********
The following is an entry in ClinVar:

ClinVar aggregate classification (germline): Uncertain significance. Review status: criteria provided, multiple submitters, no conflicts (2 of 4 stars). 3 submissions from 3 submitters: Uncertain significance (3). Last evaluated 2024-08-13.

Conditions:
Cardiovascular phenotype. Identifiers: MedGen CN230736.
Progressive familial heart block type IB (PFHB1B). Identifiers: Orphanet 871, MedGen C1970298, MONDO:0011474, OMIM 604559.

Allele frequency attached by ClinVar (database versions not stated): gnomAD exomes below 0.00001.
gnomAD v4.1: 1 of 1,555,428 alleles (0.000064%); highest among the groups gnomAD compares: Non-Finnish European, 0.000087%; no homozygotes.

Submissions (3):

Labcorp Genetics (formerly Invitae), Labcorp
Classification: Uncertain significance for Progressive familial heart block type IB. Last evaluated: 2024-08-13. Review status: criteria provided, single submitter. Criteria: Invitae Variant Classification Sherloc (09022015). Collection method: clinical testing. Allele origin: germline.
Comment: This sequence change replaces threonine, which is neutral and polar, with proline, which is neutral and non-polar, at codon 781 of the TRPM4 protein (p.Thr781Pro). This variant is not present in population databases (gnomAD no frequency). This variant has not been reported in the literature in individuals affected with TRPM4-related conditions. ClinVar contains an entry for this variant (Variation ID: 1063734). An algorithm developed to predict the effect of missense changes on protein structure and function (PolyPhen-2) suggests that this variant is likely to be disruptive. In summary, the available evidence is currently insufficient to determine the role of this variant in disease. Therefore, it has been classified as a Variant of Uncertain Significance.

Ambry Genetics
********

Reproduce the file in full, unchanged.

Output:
The following is an entry in ClinVar:

ClinVar aggregate classification (germline): Uncertain significance. Review status: criteria provided, multiple submitters, no conflicts (2 of 4 stars). 3 submissions from 3 submitters: Uncertain significance (3). Last evaluated 2024-08-13.

Conditions:
Cardiovascular phenotype. Identifiers: MedGen CN230736.
Progressive familial heart block type IB (PFHB1B). Identifiers: Orphanet 871, MedGen C1970298, MONDO:0011474, OMIM 604559.

Allele frequency attached by ClinVar (database versions not stated): gnomAD exomes below 0.00001.
gnomAD v4.1: 1 of 1,555,428 alleles (0.000064%); highest among the groups gnomAD compares: Non-Finnish European, 0.000087%; no homozygotes.

Submissions (3):

Labcorp Genetics (formerly Invitae), Labcorp
Classification: Uncertain significance for Progressive familial heart block type IB. Last evaluated: 2024-08-13. Review status: criteria provided, single submitter. Criteria: Invitae Variant Classification Sherloc (09022015). Collection method: clinical testing. Allele origin: germline.
Comment: This sequence change replaces threonine, which is neutral and polar, with proline, which is neutral and non-polar, at codon 781 of the TRPM4 protein (p.Thr781Pro). This variant is not present in population databases (gnomAD no frequency). This variant has not been reported in the literature in individuals affected with TRPM4-related conditions. ClinVar contains an entry for this variant (Variation ID: 1063734). An algorithm developed to predict the effect of missense changes on protein structure and function (PolyPhen-2) suggests that this variant is likely to be disruptive. In summary, the available evidence is currently insufficient to determine the role of this variant in disease. Therefore, it has been classified as a Variant of Uncertain Significance.

Ambry Genetics